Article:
Myself, the cell biologist, with some help from my friends at the CCE (Gabriel, Jingli, Wich, Vineetha) nanovibrated stem cells from the bone marrow into bone-making cells on a large scale without the use of cocktails of chemicals or challenging and complex equipment. I used collagen as my scaffold, to study and analyse the effects of nanovibrations on stem cell phenotype in 3D. I found increased expression of osteogenic genes and proteins in the nanokicked gels with stem cells. Even more, mineral crystals were formed indicating the early changes towards bone development.
The use of collagen in this 3D study provided mechanical integration through its direct interaction with the plastic 6-well plate walls. Hence, we don’t need to use dense osteogenic scaffolds, e.g. calcium phosphates which have some limitations. In addition, the collagen gel is very soft with no osteogenic effects.
Our team is multidisciplinary and this brings a lot of challenges as researchers need to learn new scientific languages. This collaboration between cell biologists and astrophysicists has yielded new insights as to how bone stem cells work, how they respond to nanovibrations previously at 2D and now at 3D level with the potential of developing bone grafts for translational therapies. We can generate 60 ml of mineralizing osteoblasts in an appropriate 3D matrix gel from stem cells on a single bioreactor!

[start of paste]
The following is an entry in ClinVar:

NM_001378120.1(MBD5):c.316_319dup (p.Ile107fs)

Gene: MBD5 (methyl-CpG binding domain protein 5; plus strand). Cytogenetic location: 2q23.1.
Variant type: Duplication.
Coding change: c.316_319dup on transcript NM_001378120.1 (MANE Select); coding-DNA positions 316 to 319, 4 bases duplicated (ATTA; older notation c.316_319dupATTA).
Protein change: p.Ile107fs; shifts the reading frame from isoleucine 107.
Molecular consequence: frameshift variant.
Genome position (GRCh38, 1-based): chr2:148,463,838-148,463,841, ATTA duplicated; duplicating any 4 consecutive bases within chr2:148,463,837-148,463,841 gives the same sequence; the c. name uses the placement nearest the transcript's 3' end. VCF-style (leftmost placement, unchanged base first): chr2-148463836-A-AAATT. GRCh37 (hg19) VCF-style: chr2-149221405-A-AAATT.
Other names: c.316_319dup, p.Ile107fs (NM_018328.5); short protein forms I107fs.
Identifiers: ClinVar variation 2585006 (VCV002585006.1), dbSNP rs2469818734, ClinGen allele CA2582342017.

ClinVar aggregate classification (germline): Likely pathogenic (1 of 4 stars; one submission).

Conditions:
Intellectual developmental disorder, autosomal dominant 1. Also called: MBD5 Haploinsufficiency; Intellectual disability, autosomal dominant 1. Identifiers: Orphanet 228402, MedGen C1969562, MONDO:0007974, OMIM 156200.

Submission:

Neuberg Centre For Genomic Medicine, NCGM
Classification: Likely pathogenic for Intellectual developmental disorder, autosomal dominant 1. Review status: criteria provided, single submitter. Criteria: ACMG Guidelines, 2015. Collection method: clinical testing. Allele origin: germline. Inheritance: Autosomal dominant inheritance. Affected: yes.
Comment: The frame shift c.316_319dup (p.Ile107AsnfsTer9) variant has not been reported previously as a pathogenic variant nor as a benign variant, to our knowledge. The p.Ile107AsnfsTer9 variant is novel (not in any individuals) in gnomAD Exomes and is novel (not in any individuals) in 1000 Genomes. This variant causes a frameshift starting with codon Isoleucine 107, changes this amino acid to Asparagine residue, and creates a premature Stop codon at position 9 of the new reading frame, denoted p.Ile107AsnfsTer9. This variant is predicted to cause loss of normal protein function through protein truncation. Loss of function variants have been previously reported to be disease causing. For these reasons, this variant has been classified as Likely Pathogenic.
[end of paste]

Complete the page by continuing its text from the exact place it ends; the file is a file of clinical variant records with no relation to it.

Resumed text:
The Find a Better Way project
At the start of 2017 our team received funding from Find a Better Way, a charity funded by Sir Bobby Charlton to develop technologies that can help landmine and blast injury survivors. In this project we are now working with clinicians (Prof Andrew Hart, Prof Dominic Meek, Royal Navy Captain Rory Rickard) to tackle the challenges of translating the Nanokicking technology to better bone therapeutics. In this project we plan to run a first-in-human trial of the technology for the reconstruction of complex fractures of fingers of the hand, and we will test pre-clinically the combination of nanokicked cells with the use of a functional polymer coating technology also developed by CeMi researchers, to advance in the development of bone grafts for larger bone defects.